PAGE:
North End resident Nate Swain has been looking out for the trees at the City park on the corner of Richmond & Commercial Streets. A week ago, Nate sent in the following pictures, noting that 5 trees were dead and the remaining 9 were “bricked in” and having difficulty with irrigation. After a month and some calls to the Mayor’s Hotline, he was thankful that the City responded and cut down the dead trees. He was also hopeful the live ones would be “rescued” and the empty pits filled with new trees.
Today, Nate sends in a disheartening update:
I went down to check on the progress of what was being done with the cut down trees and noticed I spoke to soon about the City doing something right. The City decided NOT to plant new trees and put in the same white pea stone that they put around the other live trees in the empty tree pits. Now there will be white pea stone kicked and strewn all over the brick in no time. I know people cut across the park from one corner to the other so as they pass over the empty tree pits we all know the stone is going to go everywhere. Since my background is in Landscape Architecture I know all about health, safety and sustainability in the landscape. This stone can be like marbles on brick and you can possibly slip on it. If you remember we had the same problem in Christopher Columbus Park the first year until they swept up all the loose stone. I wish they used bark mulch or some other material instead.
I am so disappointed we went from one problem to another.
8 Replies to “Tree Issues at Park on Corner of Richmond & Commercial Streets”
Maybe the company who owns or manages the apartment building next to the park could spring for the trees.I think it is a mixed income property with many of the apartments at market rate rentals and those tenants enjoy this park which looks like fenced in private property anyway.
The apartment Building–Christopher Columbus Apartments-is owned and managed by Peabody Properties. The apartments were originally constructed with financing requiring that it be for low income and/or disabled persons, but about ten or so years ago when the prior special financing expired and the company was able to convert the building to market rate, our local politicians negotiated an agreement with Peabody to reserve a number of the units for low income or disabled persons for the foreseeable future.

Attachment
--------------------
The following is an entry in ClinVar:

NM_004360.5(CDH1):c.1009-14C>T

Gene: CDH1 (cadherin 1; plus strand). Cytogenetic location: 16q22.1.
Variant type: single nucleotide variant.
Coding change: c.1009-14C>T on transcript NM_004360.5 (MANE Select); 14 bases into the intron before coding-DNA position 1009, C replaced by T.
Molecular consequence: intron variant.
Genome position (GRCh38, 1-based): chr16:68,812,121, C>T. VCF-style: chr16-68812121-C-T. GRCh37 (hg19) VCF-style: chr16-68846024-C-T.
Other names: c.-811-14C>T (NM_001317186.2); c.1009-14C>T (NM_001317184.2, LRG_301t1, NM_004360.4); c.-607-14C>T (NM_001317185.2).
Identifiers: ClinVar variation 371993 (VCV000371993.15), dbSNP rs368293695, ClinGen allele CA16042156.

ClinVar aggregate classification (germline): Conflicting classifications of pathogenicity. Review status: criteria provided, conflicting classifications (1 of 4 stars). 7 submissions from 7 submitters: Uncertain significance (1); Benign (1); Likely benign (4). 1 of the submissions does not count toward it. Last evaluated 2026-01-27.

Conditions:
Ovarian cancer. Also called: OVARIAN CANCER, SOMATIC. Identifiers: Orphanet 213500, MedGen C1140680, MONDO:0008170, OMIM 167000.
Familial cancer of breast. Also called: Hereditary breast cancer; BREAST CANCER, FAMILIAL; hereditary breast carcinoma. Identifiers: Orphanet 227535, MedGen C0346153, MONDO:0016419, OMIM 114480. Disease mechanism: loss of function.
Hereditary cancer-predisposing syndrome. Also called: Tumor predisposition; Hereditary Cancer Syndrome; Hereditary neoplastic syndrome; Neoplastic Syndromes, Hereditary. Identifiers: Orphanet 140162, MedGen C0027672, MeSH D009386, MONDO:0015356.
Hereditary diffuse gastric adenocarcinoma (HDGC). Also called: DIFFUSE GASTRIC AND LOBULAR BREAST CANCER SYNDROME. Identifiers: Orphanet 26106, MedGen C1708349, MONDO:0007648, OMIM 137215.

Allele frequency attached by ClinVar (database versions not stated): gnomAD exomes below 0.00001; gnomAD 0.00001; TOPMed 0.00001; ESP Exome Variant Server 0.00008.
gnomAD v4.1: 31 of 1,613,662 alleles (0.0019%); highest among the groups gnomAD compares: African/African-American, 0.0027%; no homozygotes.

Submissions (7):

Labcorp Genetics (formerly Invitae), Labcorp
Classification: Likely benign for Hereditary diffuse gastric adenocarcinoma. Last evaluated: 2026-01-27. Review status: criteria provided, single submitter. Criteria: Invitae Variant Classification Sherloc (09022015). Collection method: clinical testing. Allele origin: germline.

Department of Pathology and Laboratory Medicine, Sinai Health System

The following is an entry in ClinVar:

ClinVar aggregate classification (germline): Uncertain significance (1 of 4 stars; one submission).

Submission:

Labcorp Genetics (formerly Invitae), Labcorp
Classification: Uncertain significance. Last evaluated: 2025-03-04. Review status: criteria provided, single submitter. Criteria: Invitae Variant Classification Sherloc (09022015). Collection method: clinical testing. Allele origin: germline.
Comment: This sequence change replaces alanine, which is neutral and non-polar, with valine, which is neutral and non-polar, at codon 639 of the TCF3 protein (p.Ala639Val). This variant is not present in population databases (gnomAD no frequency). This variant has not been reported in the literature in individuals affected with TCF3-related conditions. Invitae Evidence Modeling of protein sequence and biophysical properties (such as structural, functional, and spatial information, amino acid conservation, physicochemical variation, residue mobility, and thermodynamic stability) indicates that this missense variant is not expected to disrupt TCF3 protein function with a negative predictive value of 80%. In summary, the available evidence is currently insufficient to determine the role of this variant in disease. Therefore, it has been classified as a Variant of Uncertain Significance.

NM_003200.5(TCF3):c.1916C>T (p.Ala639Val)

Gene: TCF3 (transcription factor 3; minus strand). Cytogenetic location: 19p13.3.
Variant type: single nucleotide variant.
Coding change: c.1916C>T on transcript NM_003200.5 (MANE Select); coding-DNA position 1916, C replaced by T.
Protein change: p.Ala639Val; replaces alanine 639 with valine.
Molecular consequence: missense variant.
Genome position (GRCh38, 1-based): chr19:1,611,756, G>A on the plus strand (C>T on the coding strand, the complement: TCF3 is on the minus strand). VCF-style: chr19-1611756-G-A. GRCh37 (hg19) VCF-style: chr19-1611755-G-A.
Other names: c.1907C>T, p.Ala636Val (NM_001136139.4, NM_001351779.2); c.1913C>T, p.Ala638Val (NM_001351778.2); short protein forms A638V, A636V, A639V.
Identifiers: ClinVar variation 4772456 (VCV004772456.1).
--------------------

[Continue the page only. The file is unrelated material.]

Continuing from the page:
If one checks Boston City zoning, that plaza was originally (and still is, I believe) zoned as a dog park!
Maybe the dog pee is what killed the trees.
Fredda. I checked two zoning maps and nowhere does this space show up as a dog park. Share the link please.
Here is the BRA site designating Columbus Plaza as a Dog Park:
Thanks, Fredda. If this space is still zoned as a dog park, dog owners should use IT and stop using the tot lots and other places ( CC park, the North End Greenway parks, the Little League field) to let rover to roam unleashed. Not all do owners do this but too many of them do. Maybe the North End dog group can work with the city or raise the $ to have this space fixed up as a useful/usable dog park. Bet Peabody Properties would rather fork up some cash to adopt the park and plant and maintain trees and flowers rather then see it turned into an active dog park. Hmmmm.
see what happens to trees when bikes are chained to them…
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